OCS introduced the surveillance van, which is fitted with the latest high-tech surveillance equipment, to continue its commitment to innovation in providing the best possible service to the inner-London borough.
The mobile surveillance service is provided as part of a five-year CCTV contract renewal with Lambeth London Borough Council thereby extending a relationship which began six years ago in April 2007.
As part of the contract, OCS provides CCTV control room management of hundreds of cameras located on housing estates and in town centre areas such as Brixton, Clapham and Vauxhall. Key objectives of the service include reducing the fear of crime, deterring and detecting crime and providing evidence of offences.
The new van is being deployed to crime hotspots in public areas at locations around the borough and will supplement the CCTV operation in areas where fixed cameras do not provide adequate cover. Times, locations and surveillance targets will change every week depending on the requirements of the police and other community safety partners.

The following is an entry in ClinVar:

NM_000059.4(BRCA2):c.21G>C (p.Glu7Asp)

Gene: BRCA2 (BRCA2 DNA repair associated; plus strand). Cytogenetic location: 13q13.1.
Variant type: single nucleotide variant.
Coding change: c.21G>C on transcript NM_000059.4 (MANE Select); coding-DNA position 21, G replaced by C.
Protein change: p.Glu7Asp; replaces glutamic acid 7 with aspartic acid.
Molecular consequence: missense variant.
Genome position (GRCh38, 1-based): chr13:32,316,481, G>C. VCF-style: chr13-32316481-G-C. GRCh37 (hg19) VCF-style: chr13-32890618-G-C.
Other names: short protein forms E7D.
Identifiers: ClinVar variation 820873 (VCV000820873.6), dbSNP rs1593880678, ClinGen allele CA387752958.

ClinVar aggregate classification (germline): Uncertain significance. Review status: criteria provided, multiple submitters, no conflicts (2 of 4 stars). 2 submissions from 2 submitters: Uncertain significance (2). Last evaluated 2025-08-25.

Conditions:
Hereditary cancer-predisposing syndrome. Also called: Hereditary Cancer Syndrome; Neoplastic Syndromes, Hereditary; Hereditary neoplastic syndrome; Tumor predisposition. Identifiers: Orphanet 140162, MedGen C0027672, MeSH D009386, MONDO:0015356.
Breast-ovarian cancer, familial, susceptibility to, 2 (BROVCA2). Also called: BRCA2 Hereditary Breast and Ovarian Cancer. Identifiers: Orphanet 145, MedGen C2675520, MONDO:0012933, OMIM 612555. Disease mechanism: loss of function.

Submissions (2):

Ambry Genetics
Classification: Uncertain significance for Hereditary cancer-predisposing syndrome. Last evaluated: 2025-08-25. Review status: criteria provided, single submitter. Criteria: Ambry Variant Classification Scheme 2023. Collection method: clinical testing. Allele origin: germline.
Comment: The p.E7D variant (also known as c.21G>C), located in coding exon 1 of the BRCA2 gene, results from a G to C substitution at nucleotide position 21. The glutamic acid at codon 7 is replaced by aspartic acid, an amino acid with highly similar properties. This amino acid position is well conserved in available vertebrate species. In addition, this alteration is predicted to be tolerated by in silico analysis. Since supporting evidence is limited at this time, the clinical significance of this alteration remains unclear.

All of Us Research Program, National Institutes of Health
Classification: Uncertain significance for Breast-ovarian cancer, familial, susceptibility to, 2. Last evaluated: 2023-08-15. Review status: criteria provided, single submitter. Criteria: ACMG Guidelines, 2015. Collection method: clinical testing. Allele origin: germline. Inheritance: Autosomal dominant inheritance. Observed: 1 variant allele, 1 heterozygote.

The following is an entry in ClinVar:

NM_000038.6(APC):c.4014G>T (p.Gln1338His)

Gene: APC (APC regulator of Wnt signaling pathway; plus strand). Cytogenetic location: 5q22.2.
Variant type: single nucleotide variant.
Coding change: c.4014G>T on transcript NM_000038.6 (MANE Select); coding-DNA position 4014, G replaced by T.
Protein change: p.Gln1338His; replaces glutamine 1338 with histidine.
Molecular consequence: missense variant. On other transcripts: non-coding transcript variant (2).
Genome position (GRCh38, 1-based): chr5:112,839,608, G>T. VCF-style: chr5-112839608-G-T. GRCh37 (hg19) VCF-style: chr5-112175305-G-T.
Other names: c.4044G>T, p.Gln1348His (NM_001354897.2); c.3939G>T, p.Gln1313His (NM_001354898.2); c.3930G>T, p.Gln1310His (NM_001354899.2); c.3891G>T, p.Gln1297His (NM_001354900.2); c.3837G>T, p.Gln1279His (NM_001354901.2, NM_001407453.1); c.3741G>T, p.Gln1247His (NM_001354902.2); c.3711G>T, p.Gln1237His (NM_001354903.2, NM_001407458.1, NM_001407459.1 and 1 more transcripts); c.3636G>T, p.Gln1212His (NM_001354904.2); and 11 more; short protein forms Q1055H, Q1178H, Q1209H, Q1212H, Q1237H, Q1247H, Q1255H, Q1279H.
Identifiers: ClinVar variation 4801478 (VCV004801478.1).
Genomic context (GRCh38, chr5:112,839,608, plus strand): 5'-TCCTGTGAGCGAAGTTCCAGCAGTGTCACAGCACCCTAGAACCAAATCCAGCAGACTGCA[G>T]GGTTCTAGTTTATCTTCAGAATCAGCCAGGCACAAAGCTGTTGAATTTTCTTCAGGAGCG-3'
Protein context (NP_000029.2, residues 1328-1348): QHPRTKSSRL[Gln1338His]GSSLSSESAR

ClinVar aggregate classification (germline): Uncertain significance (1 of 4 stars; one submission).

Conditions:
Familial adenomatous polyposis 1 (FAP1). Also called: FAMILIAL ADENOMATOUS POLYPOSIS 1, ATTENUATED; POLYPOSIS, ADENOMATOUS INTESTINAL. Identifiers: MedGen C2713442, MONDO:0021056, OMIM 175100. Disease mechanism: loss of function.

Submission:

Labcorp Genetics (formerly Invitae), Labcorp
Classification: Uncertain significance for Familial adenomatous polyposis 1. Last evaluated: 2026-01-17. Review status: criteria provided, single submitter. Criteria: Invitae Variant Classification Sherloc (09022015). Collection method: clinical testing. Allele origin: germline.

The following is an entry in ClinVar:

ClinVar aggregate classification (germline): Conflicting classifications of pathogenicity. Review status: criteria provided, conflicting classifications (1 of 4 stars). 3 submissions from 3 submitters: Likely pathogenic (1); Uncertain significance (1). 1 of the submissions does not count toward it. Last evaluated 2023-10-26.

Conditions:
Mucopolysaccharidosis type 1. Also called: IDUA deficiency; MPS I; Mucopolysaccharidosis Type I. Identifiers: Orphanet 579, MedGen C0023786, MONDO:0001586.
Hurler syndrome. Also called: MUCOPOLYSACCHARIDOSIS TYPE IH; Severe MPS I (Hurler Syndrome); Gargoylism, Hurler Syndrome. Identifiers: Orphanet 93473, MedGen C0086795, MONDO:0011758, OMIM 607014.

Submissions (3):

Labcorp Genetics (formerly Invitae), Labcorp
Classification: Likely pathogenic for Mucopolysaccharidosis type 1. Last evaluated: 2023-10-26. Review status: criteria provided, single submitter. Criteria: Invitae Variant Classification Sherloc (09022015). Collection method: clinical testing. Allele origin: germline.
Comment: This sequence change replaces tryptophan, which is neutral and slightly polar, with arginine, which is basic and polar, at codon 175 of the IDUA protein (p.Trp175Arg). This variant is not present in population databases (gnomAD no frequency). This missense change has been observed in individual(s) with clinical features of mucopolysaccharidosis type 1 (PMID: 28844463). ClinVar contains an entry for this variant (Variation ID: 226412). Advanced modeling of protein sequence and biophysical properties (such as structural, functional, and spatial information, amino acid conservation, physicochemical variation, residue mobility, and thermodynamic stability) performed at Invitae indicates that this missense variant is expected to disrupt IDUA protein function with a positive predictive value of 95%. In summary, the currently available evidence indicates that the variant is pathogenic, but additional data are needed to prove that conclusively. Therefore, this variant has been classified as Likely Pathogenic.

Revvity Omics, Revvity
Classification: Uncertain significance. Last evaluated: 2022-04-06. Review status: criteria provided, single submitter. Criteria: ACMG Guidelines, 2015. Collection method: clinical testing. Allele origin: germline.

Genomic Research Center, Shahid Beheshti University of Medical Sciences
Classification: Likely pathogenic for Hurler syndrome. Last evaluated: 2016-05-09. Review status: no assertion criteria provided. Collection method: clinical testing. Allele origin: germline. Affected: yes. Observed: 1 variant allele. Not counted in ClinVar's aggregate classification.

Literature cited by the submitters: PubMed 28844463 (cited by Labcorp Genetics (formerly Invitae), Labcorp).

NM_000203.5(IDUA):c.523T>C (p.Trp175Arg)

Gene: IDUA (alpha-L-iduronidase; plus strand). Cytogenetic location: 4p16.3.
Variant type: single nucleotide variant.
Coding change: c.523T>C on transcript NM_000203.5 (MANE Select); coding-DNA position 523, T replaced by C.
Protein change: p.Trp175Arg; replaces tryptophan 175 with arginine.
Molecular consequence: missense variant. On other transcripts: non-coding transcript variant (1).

The vehicle is fitted with advanced technology including: a roof-mounted infinity pan and tilt camera system; a windscreen mounted camera with lowlight and infra-red capability and 18x optical zoom; a vandal resistant camera fitted to the inside of the vehicle; two 15 inch monitors and a 10 inch robust LCD touchscreen colour monitor.
Babs Odeneye, Security Business Development Manager at OCS, said: “The deployment of the mobile CCTV vehicle is an exciting innovation which builds on our existing experience in providing CCTV control room management for Lambeth London Borough Council with whom we have developed a long-standing partnership.
“Since 2007, we have built up an in-depth understanding of the service requirements and have made many innovative changes. This latest enhancement shows our commitment to delivering the best service to our client and to the people of Lambeth Borough.”
While 12 OCS staff are employed on the CCTV contract, just one Security Industry Authority-trained CCTV operator is required to operate the surveillance vehicle. Given the lone worker implications, the vehicle is fitted with an internal camera that can be viewed at the control room, a panic button, a town centre radio providing a direct link back to the control room and GPS tracking.